Young Lawyers Manual
What should be a young lawyer’s thought process/approach in the initial few years?
Ans: In the initial few years, invest in only one thing: ‘yourself’. Never say no to a brief. Take up and read as many briefs as you can. Each matter is an opportunity; an opportunity for you to:
- Learn and explore a new area of law;
- Solve a new problem and gain experience;
- Harness your skills;
- Build a clientele;
- Gain a reputation with the judges.
Remember, one matter can make a career. Use that one matter to read the whole body of law surrounding that question. It may be a simple recovery suit, a land acquisition matter, or drafting of a commercial agreement. No case is small or big and always remember : A matter is not a mere ‘file’. It is a human life. Take it seriously. Fates rest on what you say or don’t say in the Court. However, don’t let the sheer implications and importance of your job bog you down.
How important is language?
Ans. A lawyer’s task is not easy; he has to convince someone (the Judge!) who is trained and hard-wired not to believe anything at face value (rightly so!) and taking everything with a pinch of salt. It is indeed a challenge. A lawyer overcomes this with his learning and his words. A practicing lawyer’s language, therefore, is his greatest stock in trade. Young lawyers should work and invest in their verbal as well as writing abilities. The ability to articulate even the most complex of issues clearly and putting them together simply, in the form of an understandable narrative, is extremely important for a lawyer. The most successful lawyers are often the people who do not just know a lot about the subject but can also present the same most articulately. A basic understanding of rules of the language is also extremely important. Right language can save lives, commas can save lives. Example : “Hey, let’s eat, kids” can easily degenerate into “Hey, let’s eat kids”. Right language can, therefore, save lives! Also, a prohibition like “ROKO, MAT JAANE DO” can easily be turned into the more positive “ROKO MAT, JAANE DO” . Language, therefore, has to be used with precision. A lawyer cannot afford to be reckless or loose with use of language.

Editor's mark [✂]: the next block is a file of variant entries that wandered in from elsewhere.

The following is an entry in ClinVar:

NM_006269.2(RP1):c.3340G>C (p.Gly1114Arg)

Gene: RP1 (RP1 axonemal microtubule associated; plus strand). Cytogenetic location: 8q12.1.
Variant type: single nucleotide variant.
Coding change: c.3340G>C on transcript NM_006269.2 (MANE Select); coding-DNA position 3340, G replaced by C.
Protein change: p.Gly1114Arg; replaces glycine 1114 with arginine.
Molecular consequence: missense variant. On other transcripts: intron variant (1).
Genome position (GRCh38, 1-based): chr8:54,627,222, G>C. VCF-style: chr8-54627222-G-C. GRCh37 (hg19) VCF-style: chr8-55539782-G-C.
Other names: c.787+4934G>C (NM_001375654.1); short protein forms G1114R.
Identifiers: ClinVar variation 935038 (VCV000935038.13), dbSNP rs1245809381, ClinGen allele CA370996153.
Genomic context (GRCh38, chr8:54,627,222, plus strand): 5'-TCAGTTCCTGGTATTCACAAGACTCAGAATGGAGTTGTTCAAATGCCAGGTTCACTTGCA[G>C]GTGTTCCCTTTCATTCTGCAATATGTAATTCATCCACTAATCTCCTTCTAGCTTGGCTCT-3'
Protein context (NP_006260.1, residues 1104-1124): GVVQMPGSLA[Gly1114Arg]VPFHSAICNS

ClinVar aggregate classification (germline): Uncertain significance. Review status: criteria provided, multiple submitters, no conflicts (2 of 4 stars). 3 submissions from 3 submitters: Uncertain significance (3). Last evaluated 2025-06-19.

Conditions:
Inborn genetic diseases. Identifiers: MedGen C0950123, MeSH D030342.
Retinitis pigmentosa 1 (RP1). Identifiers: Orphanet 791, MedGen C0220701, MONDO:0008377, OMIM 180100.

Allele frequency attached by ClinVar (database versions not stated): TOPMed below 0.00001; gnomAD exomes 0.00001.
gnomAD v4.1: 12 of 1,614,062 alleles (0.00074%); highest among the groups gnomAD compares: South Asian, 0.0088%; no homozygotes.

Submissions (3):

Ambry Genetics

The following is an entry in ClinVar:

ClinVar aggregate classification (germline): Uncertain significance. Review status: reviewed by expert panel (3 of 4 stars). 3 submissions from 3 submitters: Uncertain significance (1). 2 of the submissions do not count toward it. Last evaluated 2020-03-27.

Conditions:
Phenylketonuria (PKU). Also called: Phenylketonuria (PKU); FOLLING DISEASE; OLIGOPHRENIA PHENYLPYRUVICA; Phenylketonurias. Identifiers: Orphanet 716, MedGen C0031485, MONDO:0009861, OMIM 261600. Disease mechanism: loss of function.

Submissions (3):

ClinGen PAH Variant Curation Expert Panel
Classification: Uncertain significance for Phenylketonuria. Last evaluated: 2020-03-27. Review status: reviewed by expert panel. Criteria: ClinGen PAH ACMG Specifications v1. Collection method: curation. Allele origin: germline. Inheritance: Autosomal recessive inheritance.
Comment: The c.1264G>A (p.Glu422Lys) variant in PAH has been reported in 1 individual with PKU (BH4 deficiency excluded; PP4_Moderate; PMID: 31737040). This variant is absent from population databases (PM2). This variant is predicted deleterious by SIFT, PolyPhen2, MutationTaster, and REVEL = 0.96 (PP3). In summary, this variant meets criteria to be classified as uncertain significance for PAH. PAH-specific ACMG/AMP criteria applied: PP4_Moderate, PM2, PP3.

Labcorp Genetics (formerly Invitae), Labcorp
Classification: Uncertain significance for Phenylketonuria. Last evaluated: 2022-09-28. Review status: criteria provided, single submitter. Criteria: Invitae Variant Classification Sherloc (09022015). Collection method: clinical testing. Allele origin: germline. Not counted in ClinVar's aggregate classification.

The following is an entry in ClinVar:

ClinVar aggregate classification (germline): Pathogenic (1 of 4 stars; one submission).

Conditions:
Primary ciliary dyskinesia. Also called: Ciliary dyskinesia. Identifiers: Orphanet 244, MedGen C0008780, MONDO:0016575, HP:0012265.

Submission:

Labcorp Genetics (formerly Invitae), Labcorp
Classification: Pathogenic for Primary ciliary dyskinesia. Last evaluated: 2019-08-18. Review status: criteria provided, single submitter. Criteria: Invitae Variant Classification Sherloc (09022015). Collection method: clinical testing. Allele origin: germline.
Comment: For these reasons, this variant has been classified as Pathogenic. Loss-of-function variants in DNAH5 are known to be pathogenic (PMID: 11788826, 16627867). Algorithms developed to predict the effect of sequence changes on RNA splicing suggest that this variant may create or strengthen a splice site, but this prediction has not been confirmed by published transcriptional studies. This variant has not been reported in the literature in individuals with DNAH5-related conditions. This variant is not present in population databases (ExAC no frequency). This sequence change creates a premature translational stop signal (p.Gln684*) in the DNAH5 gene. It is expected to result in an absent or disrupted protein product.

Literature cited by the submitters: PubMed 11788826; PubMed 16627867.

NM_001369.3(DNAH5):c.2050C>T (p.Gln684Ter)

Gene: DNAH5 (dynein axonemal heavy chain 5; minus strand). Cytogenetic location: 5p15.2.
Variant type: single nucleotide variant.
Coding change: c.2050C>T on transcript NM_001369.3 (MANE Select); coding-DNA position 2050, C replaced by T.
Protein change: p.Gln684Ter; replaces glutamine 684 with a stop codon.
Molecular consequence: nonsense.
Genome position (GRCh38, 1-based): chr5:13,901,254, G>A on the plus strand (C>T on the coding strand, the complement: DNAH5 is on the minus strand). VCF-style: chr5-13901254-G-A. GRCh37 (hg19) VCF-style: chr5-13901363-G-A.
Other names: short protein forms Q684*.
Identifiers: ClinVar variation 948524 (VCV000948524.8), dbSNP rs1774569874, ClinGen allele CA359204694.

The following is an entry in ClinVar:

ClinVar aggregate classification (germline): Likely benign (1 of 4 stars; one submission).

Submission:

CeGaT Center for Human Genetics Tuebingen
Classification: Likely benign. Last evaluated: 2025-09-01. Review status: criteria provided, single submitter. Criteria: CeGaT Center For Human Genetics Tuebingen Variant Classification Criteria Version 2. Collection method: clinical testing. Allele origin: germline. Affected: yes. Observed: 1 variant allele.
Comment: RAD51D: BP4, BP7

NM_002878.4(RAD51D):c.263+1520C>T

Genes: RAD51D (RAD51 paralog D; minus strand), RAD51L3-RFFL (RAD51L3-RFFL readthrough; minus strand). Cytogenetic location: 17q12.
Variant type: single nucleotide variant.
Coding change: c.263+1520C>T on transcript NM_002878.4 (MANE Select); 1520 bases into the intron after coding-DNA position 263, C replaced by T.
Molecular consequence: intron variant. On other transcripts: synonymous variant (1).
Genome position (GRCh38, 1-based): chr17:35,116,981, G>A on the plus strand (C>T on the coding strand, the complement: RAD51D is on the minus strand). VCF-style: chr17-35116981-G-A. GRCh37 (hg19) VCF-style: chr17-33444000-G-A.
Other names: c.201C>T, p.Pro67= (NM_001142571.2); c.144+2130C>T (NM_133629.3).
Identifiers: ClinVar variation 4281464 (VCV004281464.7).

Clarity is also extremely important; always remember that the shortest distance between two points is a straight line. Don’t beat about the bush and come straight to the point.
How important are discussions with peers?
Ans. Discuss with your peers, ask questions, attend talks/lectures/seminars. Mooting is not just for law school. At the firm, we have the culture of taking up a case, dividing ourselves into teams and arguing the matter for either side; this has the amazing upside of us getting tested in our own chambers, before we enter the court and by this process of debate, we try to gain a better insight into our cases and this helps us stay ahead of the curve. It also gives us a sense of what it means to be in a court room. Each drop of sweat in practice, saves blood in War. This also helps younger colleagues build that quality of being able to think on one’s feet. It’s like being in a bouncy, even if you fall, you don’t get hurt!
How important is writing papers/articles?
Ans. Academic writing/publications do not only look good on the CV, but also help one understand the first principles of law better. One gains clarity and resolve a lot of issues, simply by the process of writing and thinking about them. This also helps a young lawyer build a reputation of being good at a particular area of law. Many legendary lawyers have built their entire careers on writing. The greatest example would be: Mr.Datar on Tax and constitutional law.
On the rules of writing, young lawyers should always remember that : “There is nothing in the law that’s so complicated that you couldn’t make it clear to any literate non-lawyer” (Rodell on Legal Writing). The goal is to communicate. Use a clear and strong structure for all your legal writing – Fact > Issue > Law > Analysis > Conclusion. As any creative writing expert would tell you, one must always endeavor to try and paint a narrative, “show, don’t tell” is what they say. Anton Chekhov famously said : Don’t tell me the moon is shining; show me the glint of light on broken glass…” Adherence to this rule, without needless ostentation/flowery language, would make your legal writing interesting and comprehensible.